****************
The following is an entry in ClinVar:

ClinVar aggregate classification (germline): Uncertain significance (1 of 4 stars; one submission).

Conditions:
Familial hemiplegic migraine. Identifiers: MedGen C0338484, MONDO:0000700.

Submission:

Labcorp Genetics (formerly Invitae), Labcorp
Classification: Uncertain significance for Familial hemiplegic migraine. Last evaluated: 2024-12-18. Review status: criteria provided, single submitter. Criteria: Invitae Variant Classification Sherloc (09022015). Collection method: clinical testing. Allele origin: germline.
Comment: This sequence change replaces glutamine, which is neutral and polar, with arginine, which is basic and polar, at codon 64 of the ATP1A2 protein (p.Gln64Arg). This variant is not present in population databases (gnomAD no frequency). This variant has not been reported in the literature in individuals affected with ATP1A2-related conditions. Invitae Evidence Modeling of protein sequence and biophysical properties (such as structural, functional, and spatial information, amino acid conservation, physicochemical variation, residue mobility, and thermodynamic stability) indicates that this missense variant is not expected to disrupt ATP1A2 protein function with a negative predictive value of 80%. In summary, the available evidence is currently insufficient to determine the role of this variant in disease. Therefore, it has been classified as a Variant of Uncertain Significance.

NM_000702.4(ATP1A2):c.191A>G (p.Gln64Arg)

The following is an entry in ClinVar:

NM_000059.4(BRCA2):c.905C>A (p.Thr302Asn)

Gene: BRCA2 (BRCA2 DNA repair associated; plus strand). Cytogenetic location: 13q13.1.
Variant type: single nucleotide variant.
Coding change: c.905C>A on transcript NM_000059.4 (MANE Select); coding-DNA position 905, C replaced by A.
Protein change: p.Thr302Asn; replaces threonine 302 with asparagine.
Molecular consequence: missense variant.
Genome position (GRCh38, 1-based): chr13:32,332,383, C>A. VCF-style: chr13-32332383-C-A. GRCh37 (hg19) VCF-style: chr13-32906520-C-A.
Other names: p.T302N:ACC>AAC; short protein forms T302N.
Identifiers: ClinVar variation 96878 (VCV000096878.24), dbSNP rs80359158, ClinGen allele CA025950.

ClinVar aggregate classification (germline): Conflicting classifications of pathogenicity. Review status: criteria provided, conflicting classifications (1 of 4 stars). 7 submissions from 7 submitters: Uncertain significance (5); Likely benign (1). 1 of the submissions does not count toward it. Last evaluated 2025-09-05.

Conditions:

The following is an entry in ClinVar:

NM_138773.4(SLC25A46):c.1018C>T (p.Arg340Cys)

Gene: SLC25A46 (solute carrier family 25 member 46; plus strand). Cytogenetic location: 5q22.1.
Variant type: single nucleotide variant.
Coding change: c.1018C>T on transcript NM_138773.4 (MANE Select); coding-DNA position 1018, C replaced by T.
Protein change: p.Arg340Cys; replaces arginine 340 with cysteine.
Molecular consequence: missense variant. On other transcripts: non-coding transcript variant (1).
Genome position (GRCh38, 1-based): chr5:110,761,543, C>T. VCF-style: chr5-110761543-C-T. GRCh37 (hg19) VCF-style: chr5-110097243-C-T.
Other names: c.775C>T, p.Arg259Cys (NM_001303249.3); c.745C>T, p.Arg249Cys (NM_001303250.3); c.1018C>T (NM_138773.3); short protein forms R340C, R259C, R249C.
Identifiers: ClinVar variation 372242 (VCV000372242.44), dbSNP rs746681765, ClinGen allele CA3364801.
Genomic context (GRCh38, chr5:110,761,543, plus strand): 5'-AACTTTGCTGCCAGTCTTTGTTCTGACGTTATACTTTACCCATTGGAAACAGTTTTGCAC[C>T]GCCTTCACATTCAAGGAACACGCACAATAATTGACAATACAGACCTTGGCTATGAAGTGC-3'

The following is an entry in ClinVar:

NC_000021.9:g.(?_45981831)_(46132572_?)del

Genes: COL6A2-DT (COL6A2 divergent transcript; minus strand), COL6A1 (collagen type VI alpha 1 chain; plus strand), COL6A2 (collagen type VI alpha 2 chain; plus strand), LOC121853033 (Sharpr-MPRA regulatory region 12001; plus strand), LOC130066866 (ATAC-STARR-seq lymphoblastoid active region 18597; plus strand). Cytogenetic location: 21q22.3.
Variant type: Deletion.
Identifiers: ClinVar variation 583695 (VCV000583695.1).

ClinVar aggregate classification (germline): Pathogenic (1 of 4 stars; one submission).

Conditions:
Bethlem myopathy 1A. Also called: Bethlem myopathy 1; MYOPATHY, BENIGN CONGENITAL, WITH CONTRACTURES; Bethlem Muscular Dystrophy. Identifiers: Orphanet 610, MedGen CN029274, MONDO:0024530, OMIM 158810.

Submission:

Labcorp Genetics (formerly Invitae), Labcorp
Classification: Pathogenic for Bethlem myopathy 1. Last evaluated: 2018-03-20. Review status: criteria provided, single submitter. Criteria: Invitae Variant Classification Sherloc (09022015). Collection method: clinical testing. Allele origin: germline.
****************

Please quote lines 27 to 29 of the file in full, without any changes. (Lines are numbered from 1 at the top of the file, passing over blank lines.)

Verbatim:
Protein change: p.Arg340Cys; replaces arginine 340 with cysteine.
Molecular consequence: missense variant. On other transcripts: non-coding transcript variant (1).
Genome position (GRCh38, 1-based): chr5:110,761,543, C>T. VCF-style: chr5-110761543-C-T. GRCh37 (hg19) VCF-style: chr5-110097243-C-T.